In Part III of this Morass Series, in talking about Wittgenstein, I concluded that with the writing of the Tractatus, Wittgenstein in “talking” about what “cannot be said” had stumbled upon a Western form of Zen Buddhism, with the insight that most of Western Philosophy fell into the realm of what can only be shown and that its “problems” were really only “puzzles” which disappeared with the realization that they were simply artifacts of language which was trying to venture into the realms of the unsayable. What remained meaningful and valid were the insights of the first part of the Tractatus, spelling out all that language could accomplish in a philosophical way. Believing that there was nothing more to be “said”, Wittgenstein dropped out of philosophy for a number of years in the 1920’s, returning to Vienna from his position at Cambridge where, I would guess, he found the atmosphere unbearable and the thought of teaching philosophy unthinkable. Austria and Germany at that time were reeling from the defeat in World War I with hyperinflation and the feeling that their defeat came from some sort of betrayal. During this time Wittgenstein was “penniless”, having legally given the immense fortune he inherited from his father, to his sisters. Although Wittgenstein thought he had given up philosophy at the time, he was still living the committed life of the truth seeker with the moral sense that such a one must not have the distracting obligations which would come with owning and managing a vast fortune. I would guess that he also found the very idea of managing money totally irrelevant and disgusting, not that he would have been bad at it. Perhaps I will later tell the fascinating story of how, in the mid-thirties, he negotiated with the Nazi’s to buy his sisters’ escape from Austria. (I strongly recommend The Nazi Officer’s Wife by Edith Hahn Beer for one to gain an emotional understanding of what it was like to be Jewish in Austria during those harrowing times and for the story of how the Nazi’s added to their finances by allowing rich Jews to buy their freedom.)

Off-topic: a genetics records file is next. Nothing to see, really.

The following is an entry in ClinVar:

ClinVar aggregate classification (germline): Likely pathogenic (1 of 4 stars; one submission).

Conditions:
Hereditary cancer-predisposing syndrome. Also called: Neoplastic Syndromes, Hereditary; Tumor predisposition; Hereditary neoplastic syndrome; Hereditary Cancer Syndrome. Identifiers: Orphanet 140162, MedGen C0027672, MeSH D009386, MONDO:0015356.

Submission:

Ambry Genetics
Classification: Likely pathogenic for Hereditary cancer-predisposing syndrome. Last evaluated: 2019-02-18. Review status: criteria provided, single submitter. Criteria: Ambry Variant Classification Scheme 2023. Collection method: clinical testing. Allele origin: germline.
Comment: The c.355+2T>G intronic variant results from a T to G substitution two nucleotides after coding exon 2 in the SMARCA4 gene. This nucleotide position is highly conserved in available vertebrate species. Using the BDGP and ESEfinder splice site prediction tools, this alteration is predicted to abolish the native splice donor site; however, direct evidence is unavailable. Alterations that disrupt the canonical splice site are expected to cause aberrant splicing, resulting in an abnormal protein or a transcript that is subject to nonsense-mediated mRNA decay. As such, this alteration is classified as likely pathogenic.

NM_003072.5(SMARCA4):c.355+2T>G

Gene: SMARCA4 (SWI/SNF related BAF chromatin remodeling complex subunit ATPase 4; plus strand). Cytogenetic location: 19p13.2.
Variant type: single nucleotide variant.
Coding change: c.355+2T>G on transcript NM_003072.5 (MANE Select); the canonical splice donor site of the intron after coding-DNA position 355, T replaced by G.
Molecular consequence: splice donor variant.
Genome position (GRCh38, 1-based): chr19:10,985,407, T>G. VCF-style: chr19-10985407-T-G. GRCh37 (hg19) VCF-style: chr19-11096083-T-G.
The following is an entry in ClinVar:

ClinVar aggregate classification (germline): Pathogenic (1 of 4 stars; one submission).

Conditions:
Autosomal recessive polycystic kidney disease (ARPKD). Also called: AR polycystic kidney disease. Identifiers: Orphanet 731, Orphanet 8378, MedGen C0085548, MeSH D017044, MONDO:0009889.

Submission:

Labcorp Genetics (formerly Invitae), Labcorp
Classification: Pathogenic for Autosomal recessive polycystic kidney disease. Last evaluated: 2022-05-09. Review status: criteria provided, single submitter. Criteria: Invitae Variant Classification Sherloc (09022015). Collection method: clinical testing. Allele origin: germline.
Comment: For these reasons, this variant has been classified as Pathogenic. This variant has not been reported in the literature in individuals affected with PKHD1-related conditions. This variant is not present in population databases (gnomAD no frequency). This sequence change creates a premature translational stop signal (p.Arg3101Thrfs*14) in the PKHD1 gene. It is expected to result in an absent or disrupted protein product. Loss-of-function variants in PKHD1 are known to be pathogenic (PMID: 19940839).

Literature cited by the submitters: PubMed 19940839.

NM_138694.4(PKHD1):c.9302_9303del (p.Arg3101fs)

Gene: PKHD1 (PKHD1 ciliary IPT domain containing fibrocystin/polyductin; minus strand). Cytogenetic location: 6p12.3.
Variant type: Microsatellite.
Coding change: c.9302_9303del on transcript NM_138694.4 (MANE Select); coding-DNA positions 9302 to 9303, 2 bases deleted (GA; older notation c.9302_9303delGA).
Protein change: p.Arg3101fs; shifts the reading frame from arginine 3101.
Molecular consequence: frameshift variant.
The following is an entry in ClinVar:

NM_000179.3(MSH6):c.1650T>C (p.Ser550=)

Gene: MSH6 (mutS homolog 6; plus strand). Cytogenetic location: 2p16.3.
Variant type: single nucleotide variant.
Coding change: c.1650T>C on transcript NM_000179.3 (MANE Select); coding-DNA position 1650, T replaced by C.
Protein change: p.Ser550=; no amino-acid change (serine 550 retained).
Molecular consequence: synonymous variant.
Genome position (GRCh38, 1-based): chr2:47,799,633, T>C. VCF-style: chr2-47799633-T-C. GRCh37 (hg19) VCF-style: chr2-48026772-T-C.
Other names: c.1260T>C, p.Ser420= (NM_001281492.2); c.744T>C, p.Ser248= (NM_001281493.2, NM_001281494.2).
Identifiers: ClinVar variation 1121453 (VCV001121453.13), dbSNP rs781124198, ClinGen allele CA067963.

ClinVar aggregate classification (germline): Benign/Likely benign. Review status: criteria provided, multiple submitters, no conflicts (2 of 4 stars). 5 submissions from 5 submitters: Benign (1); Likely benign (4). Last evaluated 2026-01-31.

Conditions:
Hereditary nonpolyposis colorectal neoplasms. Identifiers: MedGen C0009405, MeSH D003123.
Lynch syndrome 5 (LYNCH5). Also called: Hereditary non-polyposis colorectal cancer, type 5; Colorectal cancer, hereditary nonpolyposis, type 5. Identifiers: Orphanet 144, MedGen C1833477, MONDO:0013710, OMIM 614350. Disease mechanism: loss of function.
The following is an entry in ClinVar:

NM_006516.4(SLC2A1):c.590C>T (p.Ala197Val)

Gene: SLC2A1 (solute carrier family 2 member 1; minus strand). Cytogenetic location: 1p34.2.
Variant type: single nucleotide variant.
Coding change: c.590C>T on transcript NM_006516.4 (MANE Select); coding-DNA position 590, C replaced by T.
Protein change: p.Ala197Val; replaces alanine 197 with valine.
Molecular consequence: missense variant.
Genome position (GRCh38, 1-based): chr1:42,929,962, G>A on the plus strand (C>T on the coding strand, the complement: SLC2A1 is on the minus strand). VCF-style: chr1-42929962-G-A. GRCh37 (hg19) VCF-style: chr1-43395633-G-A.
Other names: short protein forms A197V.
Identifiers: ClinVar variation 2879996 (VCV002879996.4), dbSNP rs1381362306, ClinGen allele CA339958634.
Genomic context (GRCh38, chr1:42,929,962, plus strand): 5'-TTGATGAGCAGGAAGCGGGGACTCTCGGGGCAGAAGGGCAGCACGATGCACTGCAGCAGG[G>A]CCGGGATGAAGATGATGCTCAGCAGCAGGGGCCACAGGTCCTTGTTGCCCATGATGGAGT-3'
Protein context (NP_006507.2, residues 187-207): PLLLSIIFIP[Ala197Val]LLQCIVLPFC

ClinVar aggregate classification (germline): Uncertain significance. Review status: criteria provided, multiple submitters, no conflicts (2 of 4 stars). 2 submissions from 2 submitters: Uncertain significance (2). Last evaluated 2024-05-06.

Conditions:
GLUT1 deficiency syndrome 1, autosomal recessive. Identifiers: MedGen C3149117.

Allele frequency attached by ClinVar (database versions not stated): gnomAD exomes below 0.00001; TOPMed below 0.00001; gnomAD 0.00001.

The story of how the Wittgenstein fortune was preserved through World War I is itself quite interesting. Karl Wittgenstein, Ludwig’s father, was not only an “industrialist”, but a masterful investor. As World War I approached, he must have had the sense that all was not well with the Austria-Hungary empire in spite of its seeming power and security. Successful investing focusses on the future. What has happened in the past is one possible guide to the future, but can be misleading especially during times of great crisis. Karl saw to it that much of his fortune was invested in the American stock market. When he died in January, 1913, over a year and a half before the beginning of WWI, his fortune was safe from the financial devastation occurring in Austria and Germany during and after the war. (See the Wikipedia article on Karl Wittgenstein.) I would guess that much of this fortune remained in the booming American stock market during the 20’s so escaped the Austrian hyperinflation.